In the two years since their last album, 2017's The Siren's Song, Saskatchewan roots outfit Kacy & Clayton have toured extensively in their home country of Canada as well as in the U.S. and beyond, honing their retro sound and continuing to temper their musical identity as they amass new experiences and influences. For a group heavily grounded in place -- second cousins Kacy Anderson and Clayton Linthicum grew up on family ranches in rural Western Canada -- much of that influence tends to come from their surroundings.

To record their new album, Carrying On, Anderson and Linthicum returned to rock group Wilco's Chicago, Ill. studio, The Loft, where frontman Jeff Tweedy produced the project, released on Friday (Oct. 4). "It was where we made our last record. And we knew this place so well, so we were like, 'Would you guys wanna make a record with us?'" Anderson tells The Boot.

"It was a really tight squeeze, because Jeff was putting out a record a month later, so we were right in the middle of that," she adds. "He took the time [to work with us, even though it was such a busy time for him]. It was a priority to him, and that made it such a priority to me, you know?"

Though their surroundings in Chicago were a far cry from the rural landscape that surrounded Kacy & Clayton as they did much of their, Anderson says Tweedy's support -- and the sense of community she felt while making the record -- were driving forces.

"It was drastically different from my environment. I wanted a breath of fresh air, I went out on the fire escape, and people were honking under my feet," she recalls. "Like, 'God, I do not belong.' And then I see all these people working in this environment ... With Jeff, it's like, 'This is my home. Welcome. Here are my instruments. I love you and your music.' That's all I need to do a good take."

New West Records

These days, Anderson and Linthicum spend a lot of time away from home, whether for touring or recording purposes. Still, Anderson chooses to remain based in the rural Canadian community where she grew up, even though it would be much more convenient to live in Nashville, New York, LA or any one of the U.S.' major music hubs -- "or, like, even just in a city! Just some good WiFi would be helpful," she says with a laugh.

"But [my hometown] is simply the greatest place I've ever been in my life," she continues. "And in my family, every fifth generation, we've been kicked off our homestead. And I'm the sixth generation of this homestead, and there's a seventh generation, too. But there's this fear, you know, that the government of Canada is gonna come take over our rent.

"It's funny how that actually shows up in your character," Anderson muses. "Like, 'I need to get away from everything and everyone hates me' -- that has not been my own reality. That's strictly coming from my family teaching me that that's how the world perceives us."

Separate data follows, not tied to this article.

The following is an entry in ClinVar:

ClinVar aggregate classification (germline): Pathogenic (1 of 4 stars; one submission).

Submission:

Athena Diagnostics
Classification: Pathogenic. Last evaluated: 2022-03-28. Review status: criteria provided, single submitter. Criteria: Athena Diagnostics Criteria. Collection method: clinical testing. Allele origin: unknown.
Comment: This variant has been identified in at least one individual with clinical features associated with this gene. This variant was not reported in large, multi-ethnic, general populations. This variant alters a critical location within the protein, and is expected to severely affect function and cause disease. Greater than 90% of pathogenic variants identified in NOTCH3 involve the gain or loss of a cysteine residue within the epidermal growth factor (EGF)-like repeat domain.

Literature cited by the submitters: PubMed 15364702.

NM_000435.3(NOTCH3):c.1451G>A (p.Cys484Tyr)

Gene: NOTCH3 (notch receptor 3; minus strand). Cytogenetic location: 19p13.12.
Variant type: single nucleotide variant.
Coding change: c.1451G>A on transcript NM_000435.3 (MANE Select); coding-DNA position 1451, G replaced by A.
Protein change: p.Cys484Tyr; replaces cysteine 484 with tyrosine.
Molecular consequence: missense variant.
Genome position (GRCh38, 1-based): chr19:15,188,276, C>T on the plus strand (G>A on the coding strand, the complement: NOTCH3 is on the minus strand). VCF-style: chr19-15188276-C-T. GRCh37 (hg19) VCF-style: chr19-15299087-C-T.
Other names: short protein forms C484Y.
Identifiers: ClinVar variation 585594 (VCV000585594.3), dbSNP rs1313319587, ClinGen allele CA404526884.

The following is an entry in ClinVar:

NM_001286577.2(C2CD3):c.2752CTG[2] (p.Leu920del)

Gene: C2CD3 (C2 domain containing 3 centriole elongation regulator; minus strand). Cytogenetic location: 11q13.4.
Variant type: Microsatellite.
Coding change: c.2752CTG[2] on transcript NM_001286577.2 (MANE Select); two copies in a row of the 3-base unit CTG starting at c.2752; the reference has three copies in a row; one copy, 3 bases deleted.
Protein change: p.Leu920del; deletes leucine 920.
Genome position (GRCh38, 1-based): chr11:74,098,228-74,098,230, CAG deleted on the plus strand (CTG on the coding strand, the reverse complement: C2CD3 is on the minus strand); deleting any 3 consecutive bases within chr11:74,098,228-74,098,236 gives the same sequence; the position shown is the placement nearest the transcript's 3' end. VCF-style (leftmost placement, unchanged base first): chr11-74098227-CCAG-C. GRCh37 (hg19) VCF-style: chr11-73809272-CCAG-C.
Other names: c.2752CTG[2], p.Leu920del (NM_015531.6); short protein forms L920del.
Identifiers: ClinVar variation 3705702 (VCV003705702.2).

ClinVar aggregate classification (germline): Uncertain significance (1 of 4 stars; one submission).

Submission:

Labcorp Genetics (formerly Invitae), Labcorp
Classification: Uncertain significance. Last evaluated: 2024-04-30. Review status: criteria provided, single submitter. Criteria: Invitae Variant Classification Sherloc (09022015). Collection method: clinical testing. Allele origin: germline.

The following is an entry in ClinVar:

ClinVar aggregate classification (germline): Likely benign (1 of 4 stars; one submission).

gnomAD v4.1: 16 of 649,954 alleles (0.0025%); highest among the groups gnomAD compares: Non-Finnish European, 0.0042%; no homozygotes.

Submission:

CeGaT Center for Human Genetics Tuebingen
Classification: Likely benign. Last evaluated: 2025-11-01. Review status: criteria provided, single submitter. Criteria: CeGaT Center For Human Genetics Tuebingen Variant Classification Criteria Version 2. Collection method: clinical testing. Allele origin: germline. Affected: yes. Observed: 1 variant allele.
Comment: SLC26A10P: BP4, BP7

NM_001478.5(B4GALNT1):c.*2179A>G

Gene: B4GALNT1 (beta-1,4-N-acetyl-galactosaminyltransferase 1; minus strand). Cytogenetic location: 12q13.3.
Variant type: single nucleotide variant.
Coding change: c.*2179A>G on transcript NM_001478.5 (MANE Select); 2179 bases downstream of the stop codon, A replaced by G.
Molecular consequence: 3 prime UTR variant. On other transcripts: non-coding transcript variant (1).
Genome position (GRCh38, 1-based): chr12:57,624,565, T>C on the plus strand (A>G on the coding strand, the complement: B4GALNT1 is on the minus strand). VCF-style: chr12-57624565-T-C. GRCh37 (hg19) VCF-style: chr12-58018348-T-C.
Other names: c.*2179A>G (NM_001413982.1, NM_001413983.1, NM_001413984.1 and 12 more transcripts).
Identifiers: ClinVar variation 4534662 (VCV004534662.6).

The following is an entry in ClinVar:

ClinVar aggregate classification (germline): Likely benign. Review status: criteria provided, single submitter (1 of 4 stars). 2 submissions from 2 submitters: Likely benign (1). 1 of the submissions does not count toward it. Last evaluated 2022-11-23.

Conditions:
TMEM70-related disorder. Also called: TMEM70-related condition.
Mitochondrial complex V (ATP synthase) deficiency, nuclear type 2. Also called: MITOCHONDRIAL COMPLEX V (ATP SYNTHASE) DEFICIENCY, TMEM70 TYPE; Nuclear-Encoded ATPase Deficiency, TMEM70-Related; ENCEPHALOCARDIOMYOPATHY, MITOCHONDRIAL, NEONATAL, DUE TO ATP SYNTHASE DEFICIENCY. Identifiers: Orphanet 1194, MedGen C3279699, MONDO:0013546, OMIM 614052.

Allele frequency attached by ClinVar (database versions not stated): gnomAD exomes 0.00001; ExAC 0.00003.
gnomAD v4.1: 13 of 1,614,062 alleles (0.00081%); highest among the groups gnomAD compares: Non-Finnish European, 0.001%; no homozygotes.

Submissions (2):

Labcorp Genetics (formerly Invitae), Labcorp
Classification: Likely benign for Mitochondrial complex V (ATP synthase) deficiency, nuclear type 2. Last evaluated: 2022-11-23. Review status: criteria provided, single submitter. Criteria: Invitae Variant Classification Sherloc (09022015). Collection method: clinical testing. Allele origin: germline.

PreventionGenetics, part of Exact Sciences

That instinct shows up in Kacy & Clayton's music, too -- but not necessarily how you'd expect. "I think it makes me love to play music with other people, because playing music is the most joyful thing you can do, even if it's a sad song," Anderson offers. "That brings me the most joy I get out of any day."

Kacy & Clayton are known for an old-school sound, pulling from throwback rock traditions in their original songwriting. The band's music, Anderson goes on to explain, reflects a love of community, and the joy she and her bandmates find in puling from their deep, collective well of musical intuition.

"I want my music to be familiar. My goal is always that my songs will fit into a style that's traditional and resonates with people, because of the familiar parts," Anderson says. "But that's the thing, is you don't try [to make your music sound a certain way]. If you're able to develop your brain properly, creatively, then you have it all there, and it's just a matter of doing it ... I just listened to everything I could, and so did Clayton. And we listened to each other."

"I think it makes me love to play music with other people, because playing music is the most joyful thing you can do, even if it's a sad song." -- Kacy Anderson

That's a critical component of Kacy & Clayton's musical style, Anderson points out. In order to make music that resonates with listeners, they have to set aside their conceptions about what they think people want to hear, and instead make the music that makes them happy.

"My goal has never been to make people like my music," she says. "It's always been for the people playing the music to enjoy themselves."

Anderson and Linthicum know their music won't resonate with fans if they take themselves too seriously, and Anderson jokes that Carrying On's title might sound a little more morose than it's intended. "Tom Schick, the engineer, had three name [suggestions], and [the song] "Carrying On" was one of them. We were like, 'Oh, do we sound like that [Winnie the Pooh] character Eeyore?! Like, 'Carrying on ...'" she says, adopting a faux mopey voice before dissolving into a laugh. "But we meant, in the song, it's like we're talking -- like, carrying on a conversation."

Plus, she adds, the band is hoping for a sly, goofy bit of marketing help from the title. "I went to an AirBnB the other day, and there was [one of those posters that said] 'Keep Calm and Carry On.' I forgot that was a thing," Anderson says. "I hope people, in their subconscious, wanna buy an album called Carrying On because they saw that 'Keep Calm and Carry On' poster!"

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